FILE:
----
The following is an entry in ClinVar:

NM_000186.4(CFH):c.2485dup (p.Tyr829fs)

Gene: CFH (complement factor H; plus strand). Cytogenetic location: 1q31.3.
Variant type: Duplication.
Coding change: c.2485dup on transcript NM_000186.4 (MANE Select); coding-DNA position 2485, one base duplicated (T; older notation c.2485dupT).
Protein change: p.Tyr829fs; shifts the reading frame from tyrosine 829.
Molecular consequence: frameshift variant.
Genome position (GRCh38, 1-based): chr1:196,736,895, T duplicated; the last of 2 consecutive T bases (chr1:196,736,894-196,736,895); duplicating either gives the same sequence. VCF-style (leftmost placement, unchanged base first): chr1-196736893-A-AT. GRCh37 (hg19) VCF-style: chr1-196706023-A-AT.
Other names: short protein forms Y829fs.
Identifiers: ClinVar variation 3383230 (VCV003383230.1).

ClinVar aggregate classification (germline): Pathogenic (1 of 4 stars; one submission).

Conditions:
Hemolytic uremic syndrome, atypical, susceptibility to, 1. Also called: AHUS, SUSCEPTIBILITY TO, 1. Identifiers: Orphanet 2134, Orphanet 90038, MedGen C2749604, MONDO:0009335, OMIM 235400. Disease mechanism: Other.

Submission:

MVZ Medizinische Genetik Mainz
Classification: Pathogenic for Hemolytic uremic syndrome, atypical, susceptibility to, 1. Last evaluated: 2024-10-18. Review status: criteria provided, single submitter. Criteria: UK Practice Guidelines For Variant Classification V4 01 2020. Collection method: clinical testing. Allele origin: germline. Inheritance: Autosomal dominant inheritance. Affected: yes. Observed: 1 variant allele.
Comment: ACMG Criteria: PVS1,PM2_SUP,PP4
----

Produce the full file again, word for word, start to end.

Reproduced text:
The following is an entry in ClinVar:

NM_000186.4(CFH):c.2485dup (p.Tyr829fs)

Gene: CFH (complement factor H; plus strand). Cytogenetic location: 1q31.3.
Variant type: Duplication.
Coding change: c.2485dup on transcript NM_000186.4 (MANE Select); coding-DNA position 2485, one base duplicated (T; older notation c.2485dupT).
Protein change: p.Tyr829fs; shifts the reading frame from tyrosine 829.
Molecular consequence: frameshift variant.
Genome position (GRCh38, 1-based): chr1:196,736,895, T duplicated; the last of 2 consecutive T bases (chr1:196,736,894-196,736,895); duplicating either gives the same sequence. VCF-style (leftmost placement, unchanged base first): chr1-196736893-A-AT. GRCh37 (hg19) VCF-style: chr1-196706023-A-AT.
Other names: short protein forms Y829fs.
Identifiers: ClinVar variation 3383230 (VCV003383230.1).

ClinVar aggregate classification (germline): Pathogenic (1 of 4 stars; one submission).

Conditions:
Hemolytic uremic syndrome, atypical, susceptibility to, 1. Also called: AHUS, SUSCEPTIBILITY TO, 1. Identifiers: Orphanet 2134, Orphanet 90038, MedGen C2749604, MONDO:0009335, OMIM 235400. Disease mechanism: Other.

Submission:

MVZ Medizinische Genetik Mainz
Classification: Pathogenic for Hemolytic uremic syndrome, atypical, susceptibility to, 1. Last evaluated: 2024-10-18. Review status: criteria provided, single submitter. Criteria: UK Practice Guidelines For Variant Classification V4 01 2020. Collection method: clinical testing. Allele origin: germline. Inheritance: Autosomal dominant inheritance. Affected: yes. Observed: 1 variant allele.
Comment: ACMG Criteria: PVS1,PM2_SUP,PP4